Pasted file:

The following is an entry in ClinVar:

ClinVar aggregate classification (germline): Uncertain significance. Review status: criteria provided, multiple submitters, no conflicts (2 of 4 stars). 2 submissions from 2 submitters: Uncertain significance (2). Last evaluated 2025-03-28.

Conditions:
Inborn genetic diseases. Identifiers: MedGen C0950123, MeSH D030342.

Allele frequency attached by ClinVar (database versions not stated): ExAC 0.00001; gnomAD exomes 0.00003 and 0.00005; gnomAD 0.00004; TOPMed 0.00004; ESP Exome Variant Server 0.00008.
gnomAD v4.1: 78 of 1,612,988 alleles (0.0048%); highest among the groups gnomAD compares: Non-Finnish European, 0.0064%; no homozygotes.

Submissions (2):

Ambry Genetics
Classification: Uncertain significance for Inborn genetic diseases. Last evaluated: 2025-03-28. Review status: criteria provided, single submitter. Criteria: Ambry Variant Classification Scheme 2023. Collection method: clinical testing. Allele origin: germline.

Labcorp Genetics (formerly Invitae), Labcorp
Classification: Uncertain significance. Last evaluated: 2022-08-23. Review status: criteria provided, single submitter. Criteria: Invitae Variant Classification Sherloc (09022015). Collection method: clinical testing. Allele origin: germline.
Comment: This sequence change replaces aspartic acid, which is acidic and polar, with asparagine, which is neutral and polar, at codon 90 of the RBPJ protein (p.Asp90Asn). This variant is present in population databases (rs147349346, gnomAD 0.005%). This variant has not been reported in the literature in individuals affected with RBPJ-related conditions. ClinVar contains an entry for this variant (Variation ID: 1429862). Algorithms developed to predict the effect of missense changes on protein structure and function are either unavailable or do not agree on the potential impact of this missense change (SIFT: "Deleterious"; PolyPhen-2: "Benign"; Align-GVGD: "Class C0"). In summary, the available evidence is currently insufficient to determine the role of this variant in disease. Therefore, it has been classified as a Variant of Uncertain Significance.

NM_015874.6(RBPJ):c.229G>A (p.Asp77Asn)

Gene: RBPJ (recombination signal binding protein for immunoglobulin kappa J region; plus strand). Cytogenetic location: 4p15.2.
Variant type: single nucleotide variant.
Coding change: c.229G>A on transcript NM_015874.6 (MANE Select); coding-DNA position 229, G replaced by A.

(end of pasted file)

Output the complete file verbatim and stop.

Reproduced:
The following is an entry in ClinVar:

ClinVar aggregate classification (germline): Uncertain significance. Review status: criteria provided, multiple submitters, no conflicts (2 of 4 stars). 2 submissions from 2 submitters: Uncertain significance (2). Last evaluated 2025-03-28.

Conditions:
Inborn genetic diseases. Identifiers: MedGen C0950123, MeSH D030342.

Allele frequency attached by ClinVar (database versions not stated): ExAC 0.00001; gnomAD exomes 0.00003 and 0.00005; gnomAD 0.00004; TOPMed 0.00004; ESP Exome Variant Server 0.00008.
gnomAD v4.1: 78 of 1,612,988 alleles (0.0048%); highest among the groups gnomAD compares: Non-Finnish European, 0.0064%; no homozygotes.

Submissions (2):

Ambry Genetics
Classification: Uncertain significance for Inborn genetic diseases. Last evaluated: 2025-03-28. Review status: criteria provided, single submitter. Criteria: Ambry Variant Classification Scheme 2023. Collection method: clinical testing. Allele origin: germline.

Labcorp Genetics (formerly Invitae), Labcorp
Classification: Uncertain significance. Last evaluated: 2022-08-23. Review status: criteria provided, single submitter. Criteria: Invitae Variant Classification Sherloc (09022015). Collection method: clinical testing. Allele origin: germline.
Comment: This sequence change replaces aspartic acid, which is acidic and polar, with asparagine, which is neutral and polar, at codon 90 of the RBPJ protein (p.Asp90Asn). This variant is present in population databases (rs147349346, gnomAD 0.005%). This variant has not been reported in the literature in individuals affected with RBPJ-related conditions. ClinVar contains an entry for this variant (Variation ID: 1429862). Algorithms developed to predict the effect of missense changes on protein structure and function are either unavailable or do not agree on the potential impact of this missense change (SIFT: "Deleterious"; PolyPhen-2: "Benign"; Align-GVGD: "Class C0"). In summary, the available evidence is currently insufficient to determine the role of this variant in disease. Therefore, it has been classified as a Variant of Uncertain Significance.

NM_015874.6(RBPJ):c.229G>A (p.Asp77Asn)

Gene: RBPJ (recombination signal binding protein for immunoglobulin kappa J region; plus strand). Cytogenetic location: 4p15.2.
Variant type: single nucleotide variant.
Coding change: c.229G>A on transcript NM_015874.6 (MANE Select); coding-DNA position 229, G replaced by A.